Inductors in AC Circuits

Key Points:

  • Inductors store energy in the form of a magnetic field; this mechanism results in an opposition to AC current known as inductive reactance (XL).
  • Inductive reactance (XL) is a significant contributor to impedance because it causes the current to lag the voltage by 90°.
X_L = \omega L = 2\pi fL

Why it Matters:

Inductors are frequently used in AC circuits, most commonly as filters. Inductors contribute inductive reactance when used in an AC circuit. Inductive reactance is frequency dependent, and results in an opposition to current flow. Like capacitors but unlike resistors, inductors do not dissipate energy but rather, store and release it.

Capacitive vs. Inductive Reactance

The chart below presents a summary of key characteristics for capacitors and inductors in AC circuits. This lesson will discuss each of these characteristics for inductors in detail.

Store Energy in aResulting inReactance ValueThe current…Current Equals
CapacitorsElectric FieldCapacitive Reactance (XC)XC = 1/(ωC)Leads voltage by π/2 (90°)IC = ωC Vmax sin(ωt + π/2)
InductorsMagnetic FieldInductive Reactance (XL)XL = ωLLags voltage by π/2 (90°)IL = (1/ωL) Vmax sin(ωt π/2)

Review of Impedance

We’ve seen that impedance is the total opposition to current flow in an AC circuit, and that it consists of both resistance and reactance:

Impedance = Resistance + Reactance

Reactance itself has two components, capacitive reactance (XC) and inductive reactance (XL). Reactance is also distinguished from resistance by multiplying it by ‘j’, the square root of negative one. Mathematically, impedance (Z) is represented by the following relation:

Z = R + j(X_C + X_L)

In the last lesson, we explored the topic of capacitive reactance in detail. This lesson will focus on inductive reactance.

Inductance in AC Circuits

An inductor consists of a coil wound around an insulator, and can be as simple as a coil of wire with nothing in the middle. Magnetic materials like iron can be used as a core to strengthen an inductor. Inductors store and release energy in a magnetic field, generating a back EMF as they produce a voltage that opposes a change in current. Inductors only opposes changes in current, not current itself (like resistance).

Inductors in AC circuits will continuously oppose the current through them, because the current is always changing. They still allow maximum current, but there is a delay caused by the storing and release of energy into and out of a magnetic field. When the voltage across the inductor is at its’ maximum point (Vmax), the current through the inductor is still increasing because of the delay in the inductor’s response. By the time the current has increased to its’ maximum point, the voltage has dropped to zero. This makes sense because when the current is at its’ peak, it is momentarily unchanging (slope of 0) so there should be no voltage drop across the inductor. By the time the voltage decreases to it’s lowest point (-Vmax), the current is at zero. So the current is always 90 degrees behind the voltage, resulting in inductive reactance (XL).

Just as with capacitive reactance, the current is no longer in phase with the voltage. As such, it opposes the current due to interference between the waveforms. Let’s analyze the circuit mathematically for more detail.

Current in an Inductive AC Circuit

Let’s look at an AC circuit consisting of an inductor and an AC source:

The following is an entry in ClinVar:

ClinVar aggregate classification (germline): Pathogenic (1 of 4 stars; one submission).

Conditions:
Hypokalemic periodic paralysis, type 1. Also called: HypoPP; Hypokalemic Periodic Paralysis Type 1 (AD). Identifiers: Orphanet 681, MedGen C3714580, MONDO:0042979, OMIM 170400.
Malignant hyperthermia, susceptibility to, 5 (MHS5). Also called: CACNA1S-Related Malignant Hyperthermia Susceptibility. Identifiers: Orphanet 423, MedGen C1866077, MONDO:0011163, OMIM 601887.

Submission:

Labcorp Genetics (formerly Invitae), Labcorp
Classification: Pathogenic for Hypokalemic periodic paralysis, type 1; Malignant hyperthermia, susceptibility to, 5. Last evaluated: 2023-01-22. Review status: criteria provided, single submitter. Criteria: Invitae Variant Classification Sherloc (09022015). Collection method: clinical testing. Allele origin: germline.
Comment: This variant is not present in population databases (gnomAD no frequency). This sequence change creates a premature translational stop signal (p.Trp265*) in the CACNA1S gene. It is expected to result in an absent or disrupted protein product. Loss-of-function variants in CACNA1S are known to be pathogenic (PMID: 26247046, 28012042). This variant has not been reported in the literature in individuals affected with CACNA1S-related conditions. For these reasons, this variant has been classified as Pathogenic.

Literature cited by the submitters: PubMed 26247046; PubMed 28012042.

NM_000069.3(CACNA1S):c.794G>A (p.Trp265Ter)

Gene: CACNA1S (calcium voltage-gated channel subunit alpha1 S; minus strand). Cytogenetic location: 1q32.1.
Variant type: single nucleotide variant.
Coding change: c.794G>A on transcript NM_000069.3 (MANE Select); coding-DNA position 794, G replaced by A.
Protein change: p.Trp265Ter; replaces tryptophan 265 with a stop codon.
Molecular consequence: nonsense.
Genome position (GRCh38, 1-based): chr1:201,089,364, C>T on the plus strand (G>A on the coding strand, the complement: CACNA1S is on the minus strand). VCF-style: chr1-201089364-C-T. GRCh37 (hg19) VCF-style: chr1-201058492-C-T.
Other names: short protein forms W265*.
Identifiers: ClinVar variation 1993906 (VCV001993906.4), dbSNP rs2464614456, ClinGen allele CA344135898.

Schematic of an inductor in an AC circuit.

We can apply Kirchoff’s Voltage Law (KVL) to analyze this circuit. This entails adding the voltage contributions of each circuit element and setting them equal to zero. We follow the convention of calling a voltage ‘drop’ positive and a voltage source negative (the opposite approach will work as well). Our goal is to find the current in the circuit.

The contribution of the voltage source is a sinusoidal voltage of frequency f. We simplify the equation a bit by using a common abbreviation, ω = 2πf:

V_{source} = V_{max} sin(2\pi ft)=V_{max}sin(\omega t)

The voltage across the inductor (VL) is the inductance value of the inductor (in henrys) times the time rate of change (d/dt) of the current in the inductor, IL. This relation is covered in our lesson on inductors.

V_{L} = L\frac{dI_L}{dt}

Using our convention, the total voltage in the loop is the sum of these, with the source voltage set as a negative. According to KVL, this must equal zero:

-V_{source} + V_L = -V_{max}sin(\omega t) + L\frac{dI_L}{dt} = 0

We can solve for dIL if we move the sine term to the other side, divide by the inductance (L), and multiply by dt:

dI_L = \frac{1}{L} V_{max}sin(\omega t) dt

Integrating each side, we find:

I_L = -\frac{1}{\omega L}V_{max}cos(\omega t)

Which is a final result for the frequency dependent (ω = 2πf) current through an inductor in an AC circuit.

As with capacitors in AC circuits, it’s helpful to turn the cosine into a sine using the following trigonometric relation:

cos(\omega t) = -sin(\omega t - \frac{\pi}{2})

So an equivalent way of writing the current through the inductor is as follows:

I_L= \frac{1}{\omega L}V_{max}sin(\omega t - \frac{\pi}{2})

The current is now shifted by an additional term of pi/2. This is the mathematical description of the current lagging the voltage by 90 degrees, which we described above.

We can also use our finding to derive the capacitive impedance that we saw in the last lesson.

Derivation of Inductive Impedance

The current reaches its maximum value when the sine term is equal to one (1):

I_{max} = \frac{V_{max}}{\omega L}

We now define inductive reactance (XC):

X_L = \omega L

So that the current is now the voltage over the inductive reactance (XL):

I_{max} = \frac{V_{max}}{X_L}

Just as with capacitive reactance, this formula now resembles Ohm’s Law. Inductive reactance also now has units of ohms, so it’s compatible with resistance to compute impedance.